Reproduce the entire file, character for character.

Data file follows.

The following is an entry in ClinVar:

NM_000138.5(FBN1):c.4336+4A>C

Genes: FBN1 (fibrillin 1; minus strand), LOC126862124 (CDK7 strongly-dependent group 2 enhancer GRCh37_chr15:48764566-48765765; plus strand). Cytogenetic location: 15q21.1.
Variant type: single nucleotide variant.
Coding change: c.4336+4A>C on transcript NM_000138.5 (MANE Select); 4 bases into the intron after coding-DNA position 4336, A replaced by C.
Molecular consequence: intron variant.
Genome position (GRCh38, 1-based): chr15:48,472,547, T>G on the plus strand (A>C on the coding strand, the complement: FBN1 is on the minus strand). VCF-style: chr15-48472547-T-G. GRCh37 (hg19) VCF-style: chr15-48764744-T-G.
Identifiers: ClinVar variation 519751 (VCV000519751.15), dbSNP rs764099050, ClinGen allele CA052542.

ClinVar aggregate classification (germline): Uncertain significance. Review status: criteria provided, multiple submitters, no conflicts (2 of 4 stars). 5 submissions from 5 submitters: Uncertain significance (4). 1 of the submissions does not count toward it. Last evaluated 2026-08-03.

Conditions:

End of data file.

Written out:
The following is an entry in ClinVar:

NM_000138.5(FBN1):c.4336+4A>C

Genes: FBN1 (fibrillin 1; minus strand), LOC126862124 (CDK7 strongly-dependent group 2 enhancer GRCh37_chr15:48764566-48765765; plus strand). Cytogenetic location: 15q21.1.
Variant type: single nucleotide variant.
Coding change: c.4336+4A>C on transcript NM_000138.5 (MANE Select); 4 bases into the intron after coding-DNA position 4336, A replaced by C.
Molecular consequence: intron variant.
Genome position (GRCh38, 1-based): chr15:48,472,547, T>G on the plus strand (A>C on the coding strand, the complement: FBN1 is on the minus strand). VCF-style: chr15-48472547-T-G. GRCh37 (hg19) VCF-style: chr15-48764744-T-G.
Identifiers: ClinVar variation 519751 (VCV000519751.15), dbSNP rs764099050, ClinGen allele CA052542.

ClinVar aggregate classification (germline): Uncertain significance. Review status: criteria provided, multiple submitters, no conflicts (2 of 4 stars). 5 submissions from 5 submitters: Uncertain significance (4). 1 of the submissions does not count toward it. Last evaluated 2026-08-03.

Conditions: